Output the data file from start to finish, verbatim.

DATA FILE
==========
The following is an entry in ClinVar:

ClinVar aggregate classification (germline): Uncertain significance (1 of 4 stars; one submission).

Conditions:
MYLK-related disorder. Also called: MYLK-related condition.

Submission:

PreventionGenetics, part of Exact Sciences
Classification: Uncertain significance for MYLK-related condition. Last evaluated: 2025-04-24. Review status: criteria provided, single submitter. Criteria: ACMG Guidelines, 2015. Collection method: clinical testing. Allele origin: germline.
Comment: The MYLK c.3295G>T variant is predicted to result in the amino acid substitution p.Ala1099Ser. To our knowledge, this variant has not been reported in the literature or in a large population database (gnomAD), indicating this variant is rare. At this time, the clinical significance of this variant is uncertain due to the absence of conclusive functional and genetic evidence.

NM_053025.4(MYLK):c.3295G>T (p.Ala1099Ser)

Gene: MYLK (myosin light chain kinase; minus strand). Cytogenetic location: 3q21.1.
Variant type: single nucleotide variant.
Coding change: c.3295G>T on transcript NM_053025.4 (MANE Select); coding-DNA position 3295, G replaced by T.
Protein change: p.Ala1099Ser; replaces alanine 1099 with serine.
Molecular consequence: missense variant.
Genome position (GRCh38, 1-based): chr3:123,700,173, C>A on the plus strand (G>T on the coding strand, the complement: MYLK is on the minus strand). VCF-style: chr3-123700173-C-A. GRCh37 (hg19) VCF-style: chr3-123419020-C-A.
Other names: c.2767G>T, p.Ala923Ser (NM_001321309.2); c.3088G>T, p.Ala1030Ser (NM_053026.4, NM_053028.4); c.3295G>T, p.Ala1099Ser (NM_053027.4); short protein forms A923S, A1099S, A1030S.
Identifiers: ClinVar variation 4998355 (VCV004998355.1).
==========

The following is an entry in ClinVar:

ClinVar aggregate classification (germline): Uncertain significance (1 of 4 stars; one submission).

Conditions:
MYLK-related disorder. Also called: MYLK-related condition.

Submission:

PreventionGenetics, part of Exact Sciences
Classification: Uncertain significance for MYLK-related condition. Last evaluated: 2025-04-24. Review status: criteria provided, single submitter. Criteria: ACMG Guidelines, 2015. Collection method: clinical testing. Allele origin: germline.
Comment: The MYLK c.3295G>T variant is predicted to result in the amino acid substitution p.Ala1099Ser. To our knowledge, this variant has not been reported in the literature or in a large population database (gnomAD), indicating this variant is rare. At this time, the clinical significance of this variant is uncertain due to the absence of conclusive functional and genetic evidence.

NM_053025.4(MYLK):c.3295G>T (p.Ala1099Ser)

Gene: MYLK (myosin light chain kinase; minus strand). Cytogenetic location: 3q21.1.
Variant type: single nucleotide variant.
Coding change: c.3295G>T on transcript NM_053025.4 (MANE Select); coding-DNA position 3295, G replaced by T.
Protein change: p.Ala1099Ser; replaces alanine 1099 with serine.
Molecular consequence: missense variant.
Genome position (GRCh38, 1-based): chr3:123,700,173, C>A on the plus strand (G>T on the coding strand, the complement: MYLK is on the minus strand). VCF-style: chr3-123700173-C-A. GRCh37 (hg19) VCF-style: chr3-123419020-C-A.
Other names: c.2767G>T, p.Ala923Ser (NM_001321309.2); c.3088G>T, p.Ala1030Ser (NM_053026.4, NM_053028.4); c.3295G>T, p.Ala1099Ser (NM_053027.4); short protein forms A923S, A1099S, A1030S.
Identifiers: ClinVar variation 4998355 (VCV004998355.1).